If you pick up today's Alive, our back to school issue, you'll see, front and center, a friendly man in a bow tie greeting students during move-in day last Sunday on Campus. This is, of course, Ohio State's new president, E. Gordon Gee, a polite, bespectacled gentleman who returns to OSU after a decade away.

You might not remember his first term, stretching from 1990-1997. You might not know he doesn't assume formal responsibilities until October 1. You know this man because everyone loves him. You might love him too, without even knowing why.

Already, as reporter Brittany Kress notes in her interview, the man has returned to his second tenure as OSU president to uniformly giddy praise and admiration. Both the Alive story and a Dispatch report published earlier this month refer to Gee as a "rock star."

Adminstrators, members of the media, OSU trustees and basically everyone else in Columbus think highly of him. Incoming students, to whom image is nearly everything, are even wearing bow ties in homage to Gee's trademark accoutrement. Kress also noted that people were bursting from SUVs to grab a snapshot and - if Gee has his jovial way - a hug.

Described as friendly and pleasantly self-deprecating, Gee is welcoming a second tenure that has become a victory lap before it begins.

"Our students were wonderful when I was here, our students are wonderful now," Gee told Alive. "There's just a very special spirit about it, unlike any other university I've ever seen."

The man who welcomes nicknames such as "Gordo" and "G squared" added: "I hope that I'll develop a relationship with these students to make them feel that there's someone that is personally involved with their lives."

Developing personal connections was a dominant theme during Gee's first term - he would occasionally sleep in the dorms - and that's crucially important as he returns.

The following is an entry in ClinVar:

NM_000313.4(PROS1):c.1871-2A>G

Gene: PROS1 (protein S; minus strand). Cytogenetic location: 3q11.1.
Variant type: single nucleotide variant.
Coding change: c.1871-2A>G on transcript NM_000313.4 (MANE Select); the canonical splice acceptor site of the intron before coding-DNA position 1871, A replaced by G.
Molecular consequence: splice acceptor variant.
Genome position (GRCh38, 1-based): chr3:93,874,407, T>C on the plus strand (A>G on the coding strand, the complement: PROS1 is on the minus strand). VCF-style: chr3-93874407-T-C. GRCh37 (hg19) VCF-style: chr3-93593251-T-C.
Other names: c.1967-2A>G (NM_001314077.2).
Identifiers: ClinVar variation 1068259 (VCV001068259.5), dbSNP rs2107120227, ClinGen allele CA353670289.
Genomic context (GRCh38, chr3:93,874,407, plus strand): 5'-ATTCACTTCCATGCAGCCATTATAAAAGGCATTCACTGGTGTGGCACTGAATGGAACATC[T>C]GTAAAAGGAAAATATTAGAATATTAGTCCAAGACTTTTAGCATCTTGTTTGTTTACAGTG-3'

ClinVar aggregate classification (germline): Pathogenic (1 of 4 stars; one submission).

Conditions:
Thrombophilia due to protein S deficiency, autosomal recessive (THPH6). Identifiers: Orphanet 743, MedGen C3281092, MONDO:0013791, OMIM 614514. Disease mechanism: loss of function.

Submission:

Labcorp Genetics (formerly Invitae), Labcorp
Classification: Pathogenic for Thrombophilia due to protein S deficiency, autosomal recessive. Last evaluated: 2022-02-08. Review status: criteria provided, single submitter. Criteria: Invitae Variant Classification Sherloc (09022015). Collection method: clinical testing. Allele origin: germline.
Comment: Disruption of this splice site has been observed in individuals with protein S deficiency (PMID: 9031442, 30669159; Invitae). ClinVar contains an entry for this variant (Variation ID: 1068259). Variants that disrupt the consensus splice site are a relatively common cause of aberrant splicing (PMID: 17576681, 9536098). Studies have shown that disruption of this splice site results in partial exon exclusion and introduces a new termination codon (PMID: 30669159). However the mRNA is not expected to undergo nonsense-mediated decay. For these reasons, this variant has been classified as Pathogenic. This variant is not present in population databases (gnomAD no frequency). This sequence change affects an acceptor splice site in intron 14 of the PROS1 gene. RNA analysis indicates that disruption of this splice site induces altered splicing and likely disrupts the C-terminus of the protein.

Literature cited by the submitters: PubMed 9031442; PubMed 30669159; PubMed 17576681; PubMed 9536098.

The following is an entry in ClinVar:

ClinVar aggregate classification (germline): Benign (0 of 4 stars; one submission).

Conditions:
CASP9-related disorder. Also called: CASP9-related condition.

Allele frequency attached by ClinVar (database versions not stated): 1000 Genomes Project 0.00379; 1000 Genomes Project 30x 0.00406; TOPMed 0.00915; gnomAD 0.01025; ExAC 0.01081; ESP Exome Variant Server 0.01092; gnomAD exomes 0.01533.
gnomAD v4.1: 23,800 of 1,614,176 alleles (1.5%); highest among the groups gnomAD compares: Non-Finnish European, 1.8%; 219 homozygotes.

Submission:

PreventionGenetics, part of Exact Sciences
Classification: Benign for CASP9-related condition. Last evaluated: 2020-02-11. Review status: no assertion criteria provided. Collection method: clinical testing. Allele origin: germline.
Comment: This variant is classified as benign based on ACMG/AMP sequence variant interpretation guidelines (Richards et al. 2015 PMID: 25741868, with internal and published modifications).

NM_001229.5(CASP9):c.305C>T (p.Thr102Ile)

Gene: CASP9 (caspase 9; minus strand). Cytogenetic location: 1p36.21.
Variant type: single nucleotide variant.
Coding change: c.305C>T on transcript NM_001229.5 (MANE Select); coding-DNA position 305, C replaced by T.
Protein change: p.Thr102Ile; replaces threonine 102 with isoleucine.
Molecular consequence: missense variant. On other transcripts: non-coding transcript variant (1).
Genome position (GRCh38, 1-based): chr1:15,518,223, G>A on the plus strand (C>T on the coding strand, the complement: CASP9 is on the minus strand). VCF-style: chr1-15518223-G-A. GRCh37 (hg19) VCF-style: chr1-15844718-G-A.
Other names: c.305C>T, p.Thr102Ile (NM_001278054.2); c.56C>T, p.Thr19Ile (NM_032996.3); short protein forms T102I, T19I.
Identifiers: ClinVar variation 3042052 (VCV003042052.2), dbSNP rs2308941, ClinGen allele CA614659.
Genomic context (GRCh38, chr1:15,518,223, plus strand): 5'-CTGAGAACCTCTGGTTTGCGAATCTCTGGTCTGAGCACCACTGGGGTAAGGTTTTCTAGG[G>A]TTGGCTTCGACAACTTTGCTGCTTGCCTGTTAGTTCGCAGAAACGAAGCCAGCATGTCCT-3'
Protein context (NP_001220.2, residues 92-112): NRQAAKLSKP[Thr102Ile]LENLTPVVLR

Of course, Gee lives in a mansion, and students don't. But perception is reality, and the understanding among most citywide is that Gee cares about students and about shattering the invisible barriers between the student body and people who govern it.

It's a change for the better.

Neither of OSU's two previous heads - William "Brit" Kirwin and Karen Holbrook - engaged students on a personal level or implied in their demeanor that they were interested in their daily lives. During a time when students perceived diminishing returns in university enrollment - rising tuition costs, shrinking job markets - Kirwin and Holbrook offered no reassurance.

Kirwin generally lacked charisma during his tenure, July 1998 to June 2002; Holbrook, who was in charge from October 2002 to July 2007, came off as cold, stoic and pious. Both university leaders were more than qualified to run things, but their problem ultimately was one of public relations.

I wrote my honors thesis on the off-campus riots that happened between 1996 and 2002, and I argued that perceived distance between students and administration was a key factor in the aggression and the chaos at the heart of what the university wrongly called "celebratory riots."

After someone threw the first bottle at a wave of cops in riot gear, you could hear the anger and the frustration in the chaos that erupted on Chittenden Avenue and other streets in the student neighborhoods east of High Street. It was us against them, and rioters often felt entitled to destroy because they felt no one was listening to challenging, very real problems with Campus life.

Judging from his current approval rating, Gee's return to Ohio State will close the gap.

It's interesting to note that both Gee and Holbrook helmed the university at a time when riots plagued the off-campus neighborhoods. Both wished to curb binge drinking and out of control parties and supported various crackdowns on the celebratory culture that, in many ways, defines Ohio State.

In April 1997, months after a firestorm riot exploded the previous fall, Gee joined five other university leaders on a national panel to curb student alcohol consumption. He would echo those concerns later in his presidency.

"The biggest educational challenge we face today is helping our students develop character and conscience, civility and respect," Gee said at fall 1997 commencement, his final address to students. "Simply put, universities must provide an education not just of value, but of values."

Holbrook's stance was eerily similar, but she handled herself poorly. Instead of adopting Gee's ultimate concern for student welfare, her crusades, like cleaning up Lane Avenue during game day, seemed to be holier-than-thou image repair.

These presidents faced similar situations, and because of opposite approaches, achieved opposite outcomes. Already, Gee has reminded the community of his stellar star power and his successful tactics for engaging people of all kinds.

Remember: Whether or not he's listening, people believe he is. And that's what matters most.

Information from Dispatch reports was used in this story.